Italian football has once again been hit with a major betting scandal, this time involving players, as Nicolò Fagioli was sanctioned with a seven month ban for breaking betting rules with more likely to follow.
On a recent episode of iGaming Daily, host SBC’s Senior Media Manager Martyn Elliott was joined by SBC Sponsorship Director George Harborne, as well as Insider Sport Business Journalist Callum Williams on the latest developments in the Italian betting scandal and a deeper look into the country’s gambling black market.
With Sandro Tonali being one of the potential 40 names alleged by controversial Italian journalist Fabrizio Corona to be involved in the betting scandal, the Newcastle United midfielder is expected to hear soon on his potential suspension from football after entering a plea deal this week.
Both Tonali and Fagioli admitted to having gambling addictions after both players were caught by prosecutors gambling on illegal black market platforms.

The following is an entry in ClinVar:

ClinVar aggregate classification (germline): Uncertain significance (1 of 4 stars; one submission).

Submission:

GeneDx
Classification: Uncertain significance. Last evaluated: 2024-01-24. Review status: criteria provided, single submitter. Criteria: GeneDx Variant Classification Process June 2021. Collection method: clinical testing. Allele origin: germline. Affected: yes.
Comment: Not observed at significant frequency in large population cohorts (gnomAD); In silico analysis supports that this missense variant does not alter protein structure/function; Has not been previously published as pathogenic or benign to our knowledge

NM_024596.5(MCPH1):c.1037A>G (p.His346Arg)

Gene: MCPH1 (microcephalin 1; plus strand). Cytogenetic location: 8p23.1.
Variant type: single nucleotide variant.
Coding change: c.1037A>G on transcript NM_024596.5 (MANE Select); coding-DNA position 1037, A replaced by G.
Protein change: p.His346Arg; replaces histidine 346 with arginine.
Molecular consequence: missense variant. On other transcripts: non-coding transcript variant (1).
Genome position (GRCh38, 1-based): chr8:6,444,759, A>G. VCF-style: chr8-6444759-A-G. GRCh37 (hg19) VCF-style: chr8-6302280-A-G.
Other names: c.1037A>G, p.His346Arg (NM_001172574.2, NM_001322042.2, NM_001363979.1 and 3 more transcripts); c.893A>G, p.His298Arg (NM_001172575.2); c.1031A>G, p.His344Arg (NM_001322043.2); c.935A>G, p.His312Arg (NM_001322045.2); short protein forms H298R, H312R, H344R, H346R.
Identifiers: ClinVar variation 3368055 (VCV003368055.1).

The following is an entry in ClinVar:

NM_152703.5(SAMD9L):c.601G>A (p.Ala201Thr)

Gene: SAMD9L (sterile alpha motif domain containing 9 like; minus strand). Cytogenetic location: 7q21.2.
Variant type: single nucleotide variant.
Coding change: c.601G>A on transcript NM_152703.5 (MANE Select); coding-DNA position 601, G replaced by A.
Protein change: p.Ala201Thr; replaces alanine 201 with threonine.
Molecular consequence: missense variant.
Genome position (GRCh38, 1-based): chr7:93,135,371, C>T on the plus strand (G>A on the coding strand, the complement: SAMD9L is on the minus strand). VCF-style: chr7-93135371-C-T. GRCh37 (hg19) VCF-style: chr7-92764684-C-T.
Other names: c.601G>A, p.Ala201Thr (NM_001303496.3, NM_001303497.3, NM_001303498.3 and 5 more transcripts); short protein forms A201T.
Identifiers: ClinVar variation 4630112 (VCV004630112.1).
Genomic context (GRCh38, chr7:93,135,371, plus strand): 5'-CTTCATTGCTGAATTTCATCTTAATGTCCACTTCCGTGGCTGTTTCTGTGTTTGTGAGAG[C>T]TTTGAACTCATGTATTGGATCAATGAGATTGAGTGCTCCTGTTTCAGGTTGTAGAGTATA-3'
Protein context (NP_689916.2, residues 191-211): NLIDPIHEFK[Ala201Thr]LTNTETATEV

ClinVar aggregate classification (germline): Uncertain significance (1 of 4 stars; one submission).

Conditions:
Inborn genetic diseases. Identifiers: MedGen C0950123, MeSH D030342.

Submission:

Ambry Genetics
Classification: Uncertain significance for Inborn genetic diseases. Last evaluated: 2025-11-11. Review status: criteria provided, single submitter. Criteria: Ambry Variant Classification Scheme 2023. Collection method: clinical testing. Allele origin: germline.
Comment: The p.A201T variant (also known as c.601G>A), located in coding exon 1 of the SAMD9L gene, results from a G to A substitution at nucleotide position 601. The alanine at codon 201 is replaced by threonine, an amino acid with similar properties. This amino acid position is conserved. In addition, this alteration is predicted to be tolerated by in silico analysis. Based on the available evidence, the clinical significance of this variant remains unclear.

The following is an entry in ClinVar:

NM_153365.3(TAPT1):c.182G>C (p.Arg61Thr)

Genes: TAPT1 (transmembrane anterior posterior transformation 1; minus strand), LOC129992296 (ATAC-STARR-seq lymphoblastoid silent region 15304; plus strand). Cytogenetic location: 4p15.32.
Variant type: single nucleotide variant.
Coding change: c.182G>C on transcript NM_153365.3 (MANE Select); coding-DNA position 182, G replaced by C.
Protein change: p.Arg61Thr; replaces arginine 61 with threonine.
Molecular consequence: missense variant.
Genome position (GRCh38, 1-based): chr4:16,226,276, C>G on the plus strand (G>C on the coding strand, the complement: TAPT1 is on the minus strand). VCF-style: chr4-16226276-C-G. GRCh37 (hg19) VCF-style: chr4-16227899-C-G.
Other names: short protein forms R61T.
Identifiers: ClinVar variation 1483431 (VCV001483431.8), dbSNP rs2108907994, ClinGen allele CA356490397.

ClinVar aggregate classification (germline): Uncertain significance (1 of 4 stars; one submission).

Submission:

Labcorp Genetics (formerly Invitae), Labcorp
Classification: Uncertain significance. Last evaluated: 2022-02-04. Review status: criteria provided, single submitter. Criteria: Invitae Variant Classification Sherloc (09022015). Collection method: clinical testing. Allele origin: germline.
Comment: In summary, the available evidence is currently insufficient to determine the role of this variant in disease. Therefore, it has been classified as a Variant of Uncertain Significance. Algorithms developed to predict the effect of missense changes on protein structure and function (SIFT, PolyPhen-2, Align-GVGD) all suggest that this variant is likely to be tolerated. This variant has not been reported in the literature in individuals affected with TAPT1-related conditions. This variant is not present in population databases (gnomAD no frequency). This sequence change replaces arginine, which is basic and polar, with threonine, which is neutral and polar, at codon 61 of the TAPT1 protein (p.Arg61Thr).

This led to a deeper discussion on the Italian gambling black market and the €25bn role it plays in the country’s sector. Harborne noted that black market operators may confuse players with what is and what isn’t a trusted platform and believes this caused nothing but frustration for Italy’s gambling regulators.
Harborne also lent his insight into how it’s not solely football players, but members of staff at football clubs are briefed on the laws surrounding betting in the sport and the consequential punishments that may arise from breaking these rules.
The Italian Football Federation over the last several years have clamped down on football’s relationship with gambling operators, introducing a front-of-shirt sponsorship and advertisement bans during league games.
Whilst this ban led to up to a €100m sponsorship revenue loss for Serie A teams with pre-existing gambling operator partnership deals, it also enforced the Federations stringent stance against gambling in the sport.
But what does the Italian football gambling ban achieve in terms of stamping out betting within the sport? Was it a form of public appeasement? And will the league ultimately go back on its decision in the future?
These questions were addressed by the panel in their closing remarks.